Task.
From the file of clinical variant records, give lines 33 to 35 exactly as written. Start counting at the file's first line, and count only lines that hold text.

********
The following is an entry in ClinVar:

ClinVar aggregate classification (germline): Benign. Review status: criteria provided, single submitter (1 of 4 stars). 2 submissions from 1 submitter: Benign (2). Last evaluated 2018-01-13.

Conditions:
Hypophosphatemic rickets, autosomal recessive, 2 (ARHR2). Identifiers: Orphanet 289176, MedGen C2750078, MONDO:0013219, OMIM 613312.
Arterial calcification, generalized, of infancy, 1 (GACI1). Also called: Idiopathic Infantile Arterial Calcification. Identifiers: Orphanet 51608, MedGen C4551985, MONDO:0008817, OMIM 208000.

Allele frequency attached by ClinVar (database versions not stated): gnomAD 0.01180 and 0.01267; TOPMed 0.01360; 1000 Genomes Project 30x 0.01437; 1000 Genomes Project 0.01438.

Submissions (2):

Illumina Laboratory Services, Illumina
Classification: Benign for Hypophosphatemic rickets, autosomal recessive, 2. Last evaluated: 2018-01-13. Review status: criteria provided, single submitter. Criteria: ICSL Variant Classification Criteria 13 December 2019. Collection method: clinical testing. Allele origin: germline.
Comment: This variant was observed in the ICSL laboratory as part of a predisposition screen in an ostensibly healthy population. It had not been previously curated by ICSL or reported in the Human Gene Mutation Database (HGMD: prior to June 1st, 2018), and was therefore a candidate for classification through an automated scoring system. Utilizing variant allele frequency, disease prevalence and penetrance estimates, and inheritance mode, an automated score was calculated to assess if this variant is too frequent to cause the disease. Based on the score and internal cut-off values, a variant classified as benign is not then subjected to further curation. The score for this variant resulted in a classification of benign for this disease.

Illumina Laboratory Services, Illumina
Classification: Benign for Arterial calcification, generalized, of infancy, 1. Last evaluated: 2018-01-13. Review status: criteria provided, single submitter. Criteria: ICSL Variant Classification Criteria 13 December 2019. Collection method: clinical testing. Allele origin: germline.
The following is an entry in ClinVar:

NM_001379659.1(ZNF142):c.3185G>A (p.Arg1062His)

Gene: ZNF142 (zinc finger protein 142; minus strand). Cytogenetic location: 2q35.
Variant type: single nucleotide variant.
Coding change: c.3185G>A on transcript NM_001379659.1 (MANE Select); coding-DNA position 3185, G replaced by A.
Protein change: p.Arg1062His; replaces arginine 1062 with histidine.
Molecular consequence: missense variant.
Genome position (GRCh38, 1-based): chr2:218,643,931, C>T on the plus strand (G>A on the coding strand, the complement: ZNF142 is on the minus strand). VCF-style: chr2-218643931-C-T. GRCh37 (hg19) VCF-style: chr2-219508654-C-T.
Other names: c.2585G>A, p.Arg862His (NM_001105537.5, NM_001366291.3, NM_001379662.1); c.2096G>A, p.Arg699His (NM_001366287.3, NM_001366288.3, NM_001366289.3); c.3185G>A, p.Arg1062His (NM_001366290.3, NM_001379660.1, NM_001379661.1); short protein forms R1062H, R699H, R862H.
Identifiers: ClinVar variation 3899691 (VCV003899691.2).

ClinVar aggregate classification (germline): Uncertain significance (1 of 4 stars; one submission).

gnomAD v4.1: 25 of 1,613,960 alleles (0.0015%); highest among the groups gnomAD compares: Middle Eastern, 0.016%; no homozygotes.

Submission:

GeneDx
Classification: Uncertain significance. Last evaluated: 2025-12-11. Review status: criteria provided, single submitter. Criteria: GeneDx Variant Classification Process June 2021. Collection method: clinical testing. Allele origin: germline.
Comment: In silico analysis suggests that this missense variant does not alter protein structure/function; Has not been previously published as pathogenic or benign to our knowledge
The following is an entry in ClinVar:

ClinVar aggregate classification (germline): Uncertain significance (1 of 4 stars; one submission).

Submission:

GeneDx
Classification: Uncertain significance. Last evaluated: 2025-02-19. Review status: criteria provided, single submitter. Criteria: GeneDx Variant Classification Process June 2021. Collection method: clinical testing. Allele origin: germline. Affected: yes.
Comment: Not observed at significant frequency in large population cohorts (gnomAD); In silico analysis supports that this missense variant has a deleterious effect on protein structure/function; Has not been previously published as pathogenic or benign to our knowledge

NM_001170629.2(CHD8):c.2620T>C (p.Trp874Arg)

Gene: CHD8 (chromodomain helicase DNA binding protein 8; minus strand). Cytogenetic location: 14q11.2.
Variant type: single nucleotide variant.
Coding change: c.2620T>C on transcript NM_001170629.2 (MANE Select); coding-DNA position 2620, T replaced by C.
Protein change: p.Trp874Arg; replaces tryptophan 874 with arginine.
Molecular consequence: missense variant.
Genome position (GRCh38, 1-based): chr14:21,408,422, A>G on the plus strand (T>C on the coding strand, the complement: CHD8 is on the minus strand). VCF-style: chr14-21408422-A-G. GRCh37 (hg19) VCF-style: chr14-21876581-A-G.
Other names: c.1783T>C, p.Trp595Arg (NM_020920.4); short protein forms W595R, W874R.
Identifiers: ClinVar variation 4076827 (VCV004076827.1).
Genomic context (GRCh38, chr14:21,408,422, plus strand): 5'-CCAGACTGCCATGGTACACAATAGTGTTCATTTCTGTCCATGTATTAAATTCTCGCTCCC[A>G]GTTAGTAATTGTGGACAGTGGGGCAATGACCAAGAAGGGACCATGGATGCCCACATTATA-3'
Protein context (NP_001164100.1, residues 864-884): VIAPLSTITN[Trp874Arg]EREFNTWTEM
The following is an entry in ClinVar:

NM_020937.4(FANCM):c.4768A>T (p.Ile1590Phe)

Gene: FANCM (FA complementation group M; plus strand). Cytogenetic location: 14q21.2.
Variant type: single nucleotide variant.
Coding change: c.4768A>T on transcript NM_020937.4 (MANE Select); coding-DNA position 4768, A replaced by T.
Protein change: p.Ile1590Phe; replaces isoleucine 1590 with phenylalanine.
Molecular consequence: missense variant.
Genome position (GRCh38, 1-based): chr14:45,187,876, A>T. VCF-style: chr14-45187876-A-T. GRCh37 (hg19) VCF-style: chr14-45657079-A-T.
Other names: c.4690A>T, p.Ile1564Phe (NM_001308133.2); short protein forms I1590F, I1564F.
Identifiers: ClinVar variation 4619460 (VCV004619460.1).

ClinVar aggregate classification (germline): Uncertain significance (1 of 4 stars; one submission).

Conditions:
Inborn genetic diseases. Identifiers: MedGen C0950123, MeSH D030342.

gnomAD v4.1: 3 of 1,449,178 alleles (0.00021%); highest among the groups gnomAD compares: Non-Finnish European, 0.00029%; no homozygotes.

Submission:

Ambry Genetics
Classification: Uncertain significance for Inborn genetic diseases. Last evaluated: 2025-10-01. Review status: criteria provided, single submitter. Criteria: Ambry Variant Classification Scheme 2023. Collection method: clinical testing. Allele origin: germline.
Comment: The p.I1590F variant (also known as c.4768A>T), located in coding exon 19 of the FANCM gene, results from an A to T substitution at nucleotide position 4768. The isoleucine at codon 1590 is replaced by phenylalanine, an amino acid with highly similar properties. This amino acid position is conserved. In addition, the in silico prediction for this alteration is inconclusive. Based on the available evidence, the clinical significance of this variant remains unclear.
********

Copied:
Classification: Uncertain significance. Last evaluated: 2025-02-19. Review status: criteria provided, single submitter. Criteria: GeneDx Variant Classification Process June 2021. Collection method: clinical testing. Allele origin: germline. Affected: yes.
Comment: Not observed at significant frequency in large population cohorts (gnomAD); In silico analysis supports that this missense variant has a deleterious effect on protein structure/function; Has not been previously published as pathogenic or benign to our knowledge

NM_001170629.2(CHD8):c.2620T>C (p.Trp874Arg)